In developing my invention, my specific objective was first to optimize the transfer of radiation from the laser excitation fiber to the sample contained in a small vessel and second to optimize both the collection of Raman shifted radiation from the sample and the transfer of this radiation to the receiving fiber. To see how this is done, we need to consider the interaction of the various requirements. First, we will consider the transfer of radiation to the sample through a small diameter lightguide.

FIG. 3 illustrates the laser excitation path in the case where the distance from the end of the laser excitation fiber to the rear of the collimating lens is set equal to the back focal length of the lens. For simplicity, I have shown this path in a straight line, without the rhomboid element. The radius of the laser beam when it reaches the entrance to the lightguide will be equal to
r 2 =r 3 +d 2 tan α, where tan α=r 1 /f 1, and r 3 =f 1 tan θ1.  Eq. 1

Here, r1 is radius of the fiber core, sin θ1 is the numeric aperture of the fiber, f1 is the focal length of the collimating lens, r3 is the radius of the beam as it leaves the lens, and d2 is distance from the lens to the lightguide entrance.

The above equation can be written
r 2 =f 1 tan θ1 +d 2 r 1 /f 1.  Eq. 2

It can be seen from Eq. 2 that either a large or a small value of f1 will produce a large value of r2. Since we wish to minimize r2, consistent with a reasonably small value of r3, we wish to find the value of f1 that minimizes r2. This can be done by taking the derivative of r2 as a function of f1 and setting this equal to zero. The yields:
f 1=(d 2 r 1/tan θ1)1/2.  Eq. 3

Substituting Equation 3 into Equation 2 yields the minimum value of r2,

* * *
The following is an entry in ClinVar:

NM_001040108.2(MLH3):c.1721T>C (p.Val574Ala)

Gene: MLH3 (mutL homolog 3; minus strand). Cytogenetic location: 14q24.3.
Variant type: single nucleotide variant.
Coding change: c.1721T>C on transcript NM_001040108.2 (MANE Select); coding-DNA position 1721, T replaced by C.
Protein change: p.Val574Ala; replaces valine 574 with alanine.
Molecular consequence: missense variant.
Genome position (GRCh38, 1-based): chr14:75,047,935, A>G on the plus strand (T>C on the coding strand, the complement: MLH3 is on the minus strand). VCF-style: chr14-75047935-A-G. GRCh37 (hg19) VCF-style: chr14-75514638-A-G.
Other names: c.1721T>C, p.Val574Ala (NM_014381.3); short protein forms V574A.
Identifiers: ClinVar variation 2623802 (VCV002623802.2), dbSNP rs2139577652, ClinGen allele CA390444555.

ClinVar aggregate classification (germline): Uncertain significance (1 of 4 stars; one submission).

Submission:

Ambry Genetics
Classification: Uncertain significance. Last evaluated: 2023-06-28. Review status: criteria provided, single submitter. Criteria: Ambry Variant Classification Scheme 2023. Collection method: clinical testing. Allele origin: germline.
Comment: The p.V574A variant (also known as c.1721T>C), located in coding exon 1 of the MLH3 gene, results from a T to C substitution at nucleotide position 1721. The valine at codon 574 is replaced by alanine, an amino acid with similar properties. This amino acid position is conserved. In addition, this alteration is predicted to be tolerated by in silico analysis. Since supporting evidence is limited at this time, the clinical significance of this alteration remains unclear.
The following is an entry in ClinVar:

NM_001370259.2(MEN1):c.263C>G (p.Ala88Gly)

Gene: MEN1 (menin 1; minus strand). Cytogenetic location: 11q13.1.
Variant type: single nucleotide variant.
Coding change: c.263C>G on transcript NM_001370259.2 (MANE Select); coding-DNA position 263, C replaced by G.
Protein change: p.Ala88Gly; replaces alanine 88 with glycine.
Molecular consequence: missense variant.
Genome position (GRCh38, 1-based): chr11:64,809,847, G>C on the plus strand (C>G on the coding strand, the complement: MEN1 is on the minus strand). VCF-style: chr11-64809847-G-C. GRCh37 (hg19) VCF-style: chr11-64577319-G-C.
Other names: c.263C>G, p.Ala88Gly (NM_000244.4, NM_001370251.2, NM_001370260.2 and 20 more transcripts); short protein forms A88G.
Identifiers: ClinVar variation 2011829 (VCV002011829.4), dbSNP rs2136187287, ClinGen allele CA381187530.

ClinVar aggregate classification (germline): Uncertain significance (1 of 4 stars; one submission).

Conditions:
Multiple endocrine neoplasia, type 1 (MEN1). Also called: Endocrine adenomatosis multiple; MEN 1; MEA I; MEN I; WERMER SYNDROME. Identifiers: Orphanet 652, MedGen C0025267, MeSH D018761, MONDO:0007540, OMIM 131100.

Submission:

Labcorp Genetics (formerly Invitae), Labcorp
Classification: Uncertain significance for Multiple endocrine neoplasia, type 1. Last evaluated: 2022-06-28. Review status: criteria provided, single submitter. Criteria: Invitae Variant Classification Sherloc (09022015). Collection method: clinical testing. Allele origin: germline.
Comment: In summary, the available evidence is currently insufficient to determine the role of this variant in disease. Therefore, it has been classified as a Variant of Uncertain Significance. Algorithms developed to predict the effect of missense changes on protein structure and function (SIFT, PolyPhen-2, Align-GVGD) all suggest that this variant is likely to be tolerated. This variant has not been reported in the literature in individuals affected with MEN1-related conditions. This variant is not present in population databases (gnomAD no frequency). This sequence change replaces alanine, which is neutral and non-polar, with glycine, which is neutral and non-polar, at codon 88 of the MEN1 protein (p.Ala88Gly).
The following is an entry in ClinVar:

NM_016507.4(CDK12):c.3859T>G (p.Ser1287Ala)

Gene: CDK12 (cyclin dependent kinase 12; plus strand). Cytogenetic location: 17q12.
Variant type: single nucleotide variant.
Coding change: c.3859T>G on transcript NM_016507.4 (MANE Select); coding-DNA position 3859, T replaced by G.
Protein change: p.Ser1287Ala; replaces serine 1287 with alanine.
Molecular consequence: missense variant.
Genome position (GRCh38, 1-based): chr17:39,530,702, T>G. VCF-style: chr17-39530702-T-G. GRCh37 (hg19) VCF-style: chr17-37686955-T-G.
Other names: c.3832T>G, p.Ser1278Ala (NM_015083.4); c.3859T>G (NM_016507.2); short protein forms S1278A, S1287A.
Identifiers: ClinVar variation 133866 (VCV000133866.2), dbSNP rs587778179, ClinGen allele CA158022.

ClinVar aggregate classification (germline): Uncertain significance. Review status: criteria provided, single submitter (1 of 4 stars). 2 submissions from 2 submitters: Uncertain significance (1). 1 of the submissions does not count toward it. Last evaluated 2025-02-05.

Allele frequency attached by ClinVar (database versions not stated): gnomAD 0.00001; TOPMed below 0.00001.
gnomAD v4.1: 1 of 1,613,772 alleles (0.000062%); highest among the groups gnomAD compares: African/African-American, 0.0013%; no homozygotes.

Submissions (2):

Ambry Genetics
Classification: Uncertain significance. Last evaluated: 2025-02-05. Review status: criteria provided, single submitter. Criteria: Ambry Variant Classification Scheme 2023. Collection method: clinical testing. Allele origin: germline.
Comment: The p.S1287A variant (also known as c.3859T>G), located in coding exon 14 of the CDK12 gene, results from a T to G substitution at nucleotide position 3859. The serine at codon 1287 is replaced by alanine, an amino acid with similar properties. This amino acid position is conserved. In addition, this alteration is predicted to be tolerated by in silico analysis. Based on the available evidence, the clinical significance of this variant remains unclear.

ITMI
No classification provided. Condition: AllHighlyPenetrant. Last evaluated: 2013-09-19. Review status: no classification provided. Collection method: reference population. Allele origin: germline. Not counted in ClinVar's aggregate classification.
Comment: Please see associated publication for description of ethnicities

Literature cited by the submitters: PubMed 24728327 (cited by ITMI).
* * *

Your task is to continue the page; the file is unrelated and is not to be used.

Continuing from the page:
r 2=2(d 2 r 1 tan θ1)1/2.  Eq. 4

As a practical example, we will take r1=0.05 mm, d2=100 mm, and sin θ1=0.22 (or tan θ1=0.226). Substituting these values into Equations 3 and 4 yields f1=4.7 mm and r2=2.1 mm. It can also be seen that the radius of the beam at the collimating lens is r3=1.06 mm.

For the nominally collimated case just discussed, the angular divergence of the beam is equal to α, where
tan α=r 1 /f 1.  Eq. 5

This value can be reduced by increasing the focal length of the collimating lens. This may be desirable in cases where the internal diameter of the lightguide is larger than the initially calculated beam diameter at its entrance. However, if the internal diameter of the lightguide is smaller than the initially calculated beam diameter, it may be necessary to change the design to one in which the end of the fiber-optic core is imaged on the entrance to the lightguide. This will increase the beam divergence in the lightguide in the interest of enabling all of the radiation to enter it. This compromise is discussed below.

FIG. 4 illustrates the condition in which the end of the optical fiber core is imaged on the input end of the lightguide. Here, the relationship between d1 and d2 is given by

 1/d 1+1/d 2=1/f 1,  Eq. 6